Five new things to see
•“Exposure #9: N.Y.C., Grand Central Station, 12.18.01, 1:21 p.m.” (detail; 2001), by Barbara Probst
This recent addition to the museum’s Hallmark Photographic Collection by a young German artist is on view for the first time in the photography galleries in the Bloch Building.
Shown here in detail, it’s a big piece, composed of six, 51-by-34-inch images that portray a young woman walking across the floor of Grand Central Station.
“They’re all of the same thing but from different vantage points,” says the Nelson’s photography curator, Keith Davis. “They open up time and space and reshuffle the deck in an interesting way.”
“This is the first time we will have a comprehensive installation of our contemporary ceramics,” says Catherine Futter, the Nelson’s curator of decorative arts.
For the Bloch Building opening, Futter has assembled an overview of studio ceramics by Shoji Hamada, Otto and Gertrud Natzler and others whose work provides “a counterpoint to industrialization and mass production of ceramics in the mid-20th century.”
The display, which includes a slump jar (right) and a leaping hare charger by influential Kansas City ceramic artist Ken Ferguson, will appear in new cases specially fabricated by Goppion, an Italian firm that also designed the cases for the new African art galleries.
Heading south down the ramp, look for them in a niche across from the contemporary galleries.
•Personal Shrine Figure Nigeria, Igbo (ca. 1900). Wood and pigment.
Donald and Adele Hall are lending this personal shrine figure from Nigeria’s Igbo people for the Bloch opening. It comes from an ikenga, or sacred shrine dedicated to male power and individual achievement, and incorporates numerous symbols — ram’s horns, human trophy heads, a curved sword and a gun — that denote its owner’s success and military prowess.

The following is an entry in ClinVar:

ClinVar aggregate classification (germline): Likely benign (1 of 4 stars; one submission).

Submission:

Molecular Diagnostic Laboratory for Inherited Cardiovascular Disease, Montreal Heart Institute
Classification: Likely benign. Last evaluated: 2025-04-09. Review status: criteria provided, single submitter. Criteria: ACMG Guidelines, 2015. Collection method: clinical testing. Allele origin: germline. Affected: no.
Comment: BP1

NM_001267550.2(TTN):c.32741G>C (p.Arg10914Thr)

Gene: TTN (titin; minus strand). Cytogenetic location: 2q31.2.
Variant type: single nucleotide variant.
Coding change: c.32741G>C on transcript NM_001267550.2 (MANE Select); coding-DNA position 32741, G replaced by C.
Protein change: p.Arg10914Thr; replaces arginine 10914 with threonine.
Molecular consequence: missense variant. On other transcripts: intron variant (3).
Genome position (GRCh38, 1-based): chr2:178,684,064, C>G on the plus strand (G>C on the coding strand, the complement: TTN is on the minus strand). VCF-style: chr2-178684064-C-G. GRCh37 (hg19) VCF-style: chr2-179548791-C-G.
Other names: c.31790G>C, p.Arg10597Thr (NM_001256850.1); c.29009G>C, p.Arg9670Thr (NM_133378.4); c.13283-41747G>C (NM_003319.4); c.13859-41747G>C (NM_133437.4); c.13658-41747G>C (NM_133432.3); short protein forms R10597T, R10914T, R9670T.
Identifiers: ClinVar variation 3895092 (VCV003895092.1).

•“Untitled (March 5th) #2” (1991), by Felix Gonzalez-Torres
The museum is holding back many of the new acquisitions it purchased with a $10 million grant from the William T. Kemper Foundation-Commerce Bank Trustee for a big-ticketed admission exhibition next year.
For the Bloch opening, the modern and contemporary galleries are featuring a few artworks that haven’t been shown before, including this one, which is a tribute to the artist’s lover, Ross, who died of AIDS.
•Side Chair: Model 420 and Children’s Chair: Model 426-2, by Harry Bertoia
Continuing the integration of fine and decorative arts that begin in the reinstalled European galleries, decorative arts curator Catherine Futter has placed two Harry Bertoia chairs in the modern and contemporary art galleries in the Bloch Building.
Futter didn’t buy them — she transferred them. The Nelson purchased the chairs in the 1960s for office and classroom use; recently Futter moved them into the decorative arts collection.
Made of steel, plastic-coated wire mesh and Naugahyde, the Bertoia Side Chair is “an icon of modern design and industrial design,” Futter said, “and it also reflected the interest in abstracted geometric style.”